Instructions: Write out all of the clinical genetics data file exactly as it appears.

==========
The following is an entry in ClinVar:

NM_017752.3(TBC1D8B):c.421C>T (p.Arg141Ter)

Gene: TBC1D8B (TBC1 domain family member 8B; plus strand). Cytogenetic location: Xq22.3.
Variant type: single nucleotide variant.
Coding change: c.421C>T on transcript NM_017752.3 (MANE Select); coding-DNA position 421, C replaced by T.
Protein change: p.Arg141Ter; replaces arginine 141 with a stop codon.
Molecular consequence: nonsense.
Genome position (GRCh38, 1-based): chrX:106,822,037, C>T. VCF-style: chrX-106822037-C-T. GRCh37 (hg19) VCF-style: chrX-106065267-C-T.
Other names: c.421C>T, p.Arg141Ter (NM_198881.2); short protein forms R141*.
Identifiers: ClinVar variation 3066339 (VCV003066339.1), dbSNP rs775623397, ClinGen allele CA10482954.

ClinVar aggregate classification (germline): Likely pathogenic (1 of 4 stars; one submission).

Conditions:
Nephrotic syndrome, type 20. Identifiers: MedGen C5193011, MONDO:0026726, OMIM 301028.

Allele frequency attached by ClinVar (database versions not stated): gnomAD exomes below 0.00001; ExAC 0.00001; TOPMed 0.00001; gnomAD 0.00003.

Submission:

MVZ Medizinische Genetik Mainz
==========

The following is an entry in ClinVar:

NM_017752.3(TBC1D8B):c.421C>T (p.Arg141Ter)

Gene: TBC1D8B (TBC1 domain family member 8B; plus strand). Cytogenetic location: Xq22.3.
Variant type: single nucleotide variant.
Coding change: c.421C>T on transcript NM_017752.3 (MANE Select); coding-DNA position 421, C replaced by T.
Protein change: p.Arg141Ter; replaces arginine 141 with a stop codon.
Molecular consequence: nonsense.
Genome position (GRCh38, 1-based): chrX:106,822,037, C>T. VCF-style: chrX-106822037-C-T. GRCh37 (hg19) VCF-style: chrX-106065267-C-T.
Other names: c.421C>T, p.Arg141Ter (NM_198881.2); short protein forms R141*.
Identifiers: ClinVar variation 3066339 (VCV003066339.1), dbSNP rs775623397, ClinGen allele CA10482954.

ClinVar aggregate classification (germline): Likely pathogenic (1 of 4 stars; one submission).

Conditions:
Nephrotic syndrome, type 20. Identifiers: MedGen C5193011, MONDO:0026726, OMIM 301028.

Allele frequency attached by ClinVar (database versions not stated): gnomAD exomes below 0.00001; ExAC 0.00001; TOPMed 0.00001; gnomAD 0.00003.

Submission:

MVZ Medizinische Genetik Mainz